Search Results: "Max Boot"


BOOK REVIEW

NON-FICTION
Released: May 1, 2002

"Boot's generally evenhanded approach makes some of his more immodest proposals palatable, and serious students of foreign policy, no matter what their leanings, will want to entertain his arguments."
A thoughtful history cum policy paper on the role of guerrilla warfare in the building of the American empire. Read full book review >

BOOK REVIEW

NON-FICTION
Released: May 27, 1998

"Neither a screed nor a 'balanced' report, this well-written and often witty book should give zest to those who agree with Boot's biases and food for thought to those who disagree."
A one-stop store of conservative complaints about the judiciary; in trying to eliminate lemons, the author mixes oranges and apples. Read full book review >

BOOK REVIEW

NON-FICTION
Released: Jan. 21, 2013

"An expansive nuts-and-bolts historical survey from a keen military mind."
Wall Street Journal contributor and Council on Foreign Relations senior fellow Boot (War Made New: Technology, Warfare, and the Course of History: 1500 to Today, 2006, etc.) follows the long, quirky history of insurgency, from Bar Kokhba to Bin Laden. Read full book review >

BOOK REVIEW

BOOT & SHOE by Marla  Frazee
CHILDREN'S
Released: Oct. 9, 2012

"Read unhurried, in a lap, again and again. (Picture book. 4-7)"
This gem about canine siblings goes from peaceful routine to funny mayhem to erroneous bereavement—and relief. Read full book review >

BOOK REVIEW

MAX by Sara Cohen-Scali
YOUNG ADULT
Released: March 7, 2017

"Horrific atrocities—and the ghastly realities of any war—seen through the eyes of a child with heartbreaking cognitive dissonance pack a wallop. (Historical fiction. 15-18)"
The education of a young Nazi, from fetus to 9-year-old. Read full book review >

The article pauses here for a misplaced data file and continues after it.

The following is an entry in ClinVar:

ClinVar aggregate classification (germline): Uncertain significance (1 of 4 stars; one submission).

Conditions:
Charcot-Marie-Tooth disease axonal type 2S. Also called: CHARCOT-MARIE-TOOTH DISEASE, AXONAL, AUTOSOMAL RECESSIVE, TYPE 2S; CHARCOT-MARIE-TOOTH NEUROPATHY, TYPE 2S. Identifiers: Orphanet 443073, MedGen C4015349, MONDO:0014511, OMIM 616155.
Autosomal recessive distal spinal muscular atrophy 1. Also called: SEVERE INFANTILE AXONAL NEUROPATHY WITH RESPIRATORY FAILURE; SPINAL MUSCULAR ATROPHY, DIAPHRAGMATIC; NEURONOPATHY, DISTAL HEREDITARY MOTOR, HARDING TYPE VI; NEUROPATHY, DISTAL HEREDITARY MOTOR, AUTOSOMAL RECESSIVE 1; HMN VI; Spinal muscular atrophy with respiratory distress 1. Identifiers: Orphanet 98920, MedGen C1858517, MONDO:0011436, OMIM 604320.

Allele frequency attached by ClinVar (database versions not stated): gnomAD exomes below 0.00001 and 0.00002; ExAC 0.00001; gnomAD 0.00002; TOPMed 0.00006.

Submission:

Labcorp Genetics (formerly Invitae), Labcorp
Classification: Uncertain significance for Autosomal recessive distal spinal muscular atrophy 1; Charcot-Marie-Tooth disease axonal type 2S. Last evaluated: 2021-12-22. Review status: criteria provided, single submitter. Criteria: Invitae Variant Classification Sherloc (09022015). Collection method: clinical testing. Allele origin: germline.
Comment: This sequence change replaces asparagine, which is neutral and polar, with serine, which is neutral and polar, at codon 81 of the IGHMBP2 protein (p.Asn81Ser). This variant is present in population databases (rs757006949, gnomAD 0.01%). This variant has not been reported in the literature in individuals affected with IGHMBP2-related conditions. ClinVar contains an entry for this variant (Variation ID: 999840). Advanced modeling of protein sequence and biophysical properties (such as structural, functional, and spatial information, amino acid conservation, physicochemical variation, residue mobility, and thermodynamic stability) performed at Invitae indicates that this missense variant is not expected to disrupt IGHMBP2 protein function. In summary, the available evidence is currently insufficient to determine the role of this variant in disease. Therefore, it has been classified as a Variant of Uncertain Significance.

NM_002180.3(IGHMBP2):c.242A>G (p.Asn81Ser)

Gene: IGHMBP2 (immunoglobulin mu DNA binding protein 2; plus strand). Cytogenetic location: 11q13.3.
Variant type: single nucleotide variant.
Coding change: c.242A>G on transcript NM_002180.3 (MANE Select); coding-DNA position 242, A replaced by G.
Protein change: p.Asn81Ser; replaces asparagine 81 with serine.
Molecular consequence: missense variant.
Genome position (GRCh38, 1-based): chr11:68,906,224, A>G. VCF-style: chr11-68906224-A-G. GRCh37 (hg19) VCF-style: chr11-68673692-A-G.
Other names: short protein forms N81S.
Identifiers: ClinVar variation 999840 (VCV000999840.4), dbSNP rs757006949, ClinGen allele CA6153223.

BOOK REVIEW

MAX by Bob Graham
by Bob Graham, illustrated by Bob Graham
CHILDREN'S
Released: Aug. 1, 2000

"The rest of the text has a tender quality that can't be overlooked, and the artwork alone—cartoony watercolors of saturated color, broken into numerous panels—will keep young eyes wholly absorbed. (Picture book. 4-7)"
No one will accuse Graham (Benny, 1999, etc.) of excessive subtlety in this story of meeting life's challenges when you are good and ready. Read full book review >

BOOK REVIEW

BOOT TRACKS by Matthew F. Jones
Released: May 15, 2006

"A nightmare thriller with the power to haunt."
More than just a very good crime thriller, this dark but illuminating novel shows us the psychopathology of the criminal mind. Read full book review >

BOOK REVIEW

MAX by Ken Wilson-Max
by Ken Wilson-Max, illustrated by Ken Wilson-Max
CHILDREN'S
Released: Sept. 1, 1998

"Wilson-Max keeps the paper engineering simple; his cast is affable, but under-utilized by the format. (Board book. 2-5)"
A board book with pull-tabs and flaps neatly outlines a child's unconventional but loving family. Read full book review >

BOOK REVIEW

BOOT CAMP by Todd Strasser
FAMILY AND GROWING UP
Released: May 22, 2007

"Only the scene where Garrett helps two desperate teens escape provides relief from the well-intentioned but heavy-handed expose. (Fiction. YA)"
Strasser explores the intriguing topic of militaristic boot camps, described as a secret prison system with 4,000 to 10,000 teens, but he undermines his effort with implausible characters and tedious violence. Read full book review >

BOOK REVIEW

RED RUBBER BOOT DAY by Mary Lyn Ray
CHILDREN'S
Released: April 1, 2000

"This exuberantly glowing book will make readers want to go out and slap in some puddles. (Picture book. 3-7)"
The team that produced the fabulously squishy Mud (1996) has done it again. Read full book review >

BOOK REVIEW

THE CHRISTMAS BOOT by Lisa Wheeler
CHILDREN'S
Released: Oct. 18, 2016

"A winner of a story with enchanting illustrations by a master. (Picture book. 4-7)"
A poor and lonely woman finds a black boot in the snow, which leads to magical transformations just before Christmas. Read full book review >

BOOK REVIEW

GODDESS BOOT CAMP by Tera Lynn Childs
FAMILY AND GROWING UP
Released: June 1, 2009

"Flat secondary characters and predictable plot twists only minimally detract from the light and clever story line, which, although clearly begging comparison to Percy Jackson, makes for ideal beach reading. (Fantasy. 12 & up)"
Phoebe has recently learned that she is a descendent of the goddess Nike, but as amazing as that sounds, it is also a huge responsibility. Read full book review >